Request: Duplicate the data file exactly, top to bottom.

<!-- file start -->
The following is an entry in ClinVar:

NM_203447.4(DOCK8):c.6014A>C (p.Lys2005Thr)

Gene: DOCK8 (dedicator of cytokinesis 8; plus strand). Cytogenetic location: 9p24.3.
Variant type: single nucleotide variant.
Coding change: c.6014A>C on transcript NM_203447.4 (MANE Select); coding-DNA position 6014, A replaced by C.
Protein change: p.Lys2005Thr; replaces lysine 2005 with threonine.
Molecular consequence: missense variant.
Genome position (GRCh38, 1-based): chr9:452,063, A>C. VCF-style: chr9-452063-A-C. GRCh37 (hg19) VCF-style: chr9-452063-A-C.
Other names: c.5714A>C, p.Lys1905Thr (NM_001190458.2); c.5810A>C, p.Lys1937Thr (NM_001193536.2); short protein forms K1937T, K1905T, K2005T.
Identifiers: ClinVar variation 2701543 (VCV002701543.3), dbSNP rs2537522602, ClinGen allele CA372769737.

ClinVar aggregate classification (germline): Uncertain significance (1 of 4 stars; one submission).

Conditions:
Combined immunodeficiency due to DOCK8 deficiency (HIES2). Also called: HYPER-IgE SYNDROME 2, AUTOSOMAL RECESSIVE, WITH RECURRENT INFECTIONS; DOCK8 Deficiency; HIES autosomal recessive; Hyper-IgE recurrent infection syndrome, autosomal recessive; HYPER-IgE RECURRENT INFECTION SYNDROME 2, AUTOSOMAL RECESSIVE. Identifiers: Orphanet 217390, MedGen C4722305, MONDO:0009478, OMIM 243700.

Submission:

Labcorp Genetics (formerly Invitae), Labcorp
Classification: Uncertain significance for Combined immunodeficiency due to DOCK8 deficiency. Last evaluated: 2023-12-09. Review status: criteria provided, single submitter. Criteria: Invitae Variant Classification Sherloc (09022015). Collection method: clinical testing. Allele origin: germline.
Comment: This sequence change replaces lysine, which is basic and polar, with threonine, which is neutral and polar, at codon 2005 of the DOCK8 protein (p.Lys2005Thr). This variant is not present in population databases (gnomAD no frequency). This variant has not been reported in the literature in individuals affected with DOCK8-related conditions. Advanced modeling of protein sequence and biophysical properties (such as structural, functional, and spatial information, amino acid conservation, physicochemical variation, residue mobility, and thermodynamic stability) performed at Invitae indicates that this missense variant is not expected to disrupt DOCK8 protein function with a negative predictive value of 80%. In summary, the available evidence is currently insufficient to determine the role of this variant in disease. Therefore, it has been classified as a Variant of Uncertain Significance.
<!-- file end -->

The following is an entry in ClinVar:

NM_203447.4(DOCK8):c.6014A>C (p.Lys2005Thr)

Gene: DOCK8 (dedicator of cytokinesis 8; plus strand). Cytogenetic location: 9p24.3.
Variant type: single nucleotide variant.
Coding change: c.6014A>C on transcript NM_203447.4 (MANE Select); coding-DNA position 6014, A replaced by C.
Protein change: p.Lys2005Thr; replaces lysine 2005 with threonine.
Molecular consequence: missense variant.
Genome position (GRCh38, 1-based): chr9:452,063, A>C. VCF-style: chr9-452063-A-C. GRCh37 (hg19) VCF-style: chr9-452063-A-C.
Other names: c.5714A>C, p.Lys1905Thr (NM_001190458.2); c.5810A>C, p.Lys1937Thr (NM_001193536.2); short protein forms K1937T, K1905T, K2005T.
Identifiers: ClinVar variation 2701543 (VCV002701543.3), dbSNP rs2537522602, ClinGen allele CA372769737.

ClinVar aggregate classification (germline): Uncertain significance (1 of 4 stars; one submission).

Conditions:
Combined immunodeficiency due to DOCK8 deficiency (HIES2). Also called: HYPER-IgE SYNDROME 2, AUTOSOMAL RECESSIVE, WITH RECURRENT INFECTIONS; DOCK8 Deficiency; HIES autosomal recessive; Hyper-IgE recurrent infection syndrome, autosomal recessive; HYPER-IgE RECURRENT INFECTION SYNDROME 2, AUTOSOMAL RECESSIVE. Identifiers: Orphanet 217390, MedGen C4722305, MONDO:0009478, OMIM 243700.

Submission:

Labcorp Genetics (formerly Invitae), Labcorp
Classification: Uncertain significance for Combined immunodeficiency due to DOCK8 deficiency. Last evaluated: 2023-12-09. Review status: criteria provided, single submitter. Criteria: Invitae Variant Classification Sherloc (09022015). Collection method: clinical testing. Allele origin: germline.
Comment: This sequence change replaces lysine, which is basic and polar, with threonine, which is neutral and polar, at codon 2005 of the DOCK8 protein (p.Lys2005Thr). This variant is not present in population databases (gnomAD no frequency). This variant has not been reported in the literature in individuals affected with DOCK8-related conditions. Advanced modeling of protein sequence and biophysical properties (such as structural, functional, and spatial information, amino acid conservation, physicochemical variation, residue mobility, and thermodynamic stability) performed at Invitae indicates that this missense variant is not expected to disrupt DOCK8 protein function with a negative predictive value of 80%. In summary, the available evidence is currently insufficient to determine the role of this variant in disease. Therefore, it has been classified as a Variant of Uncertain Significance.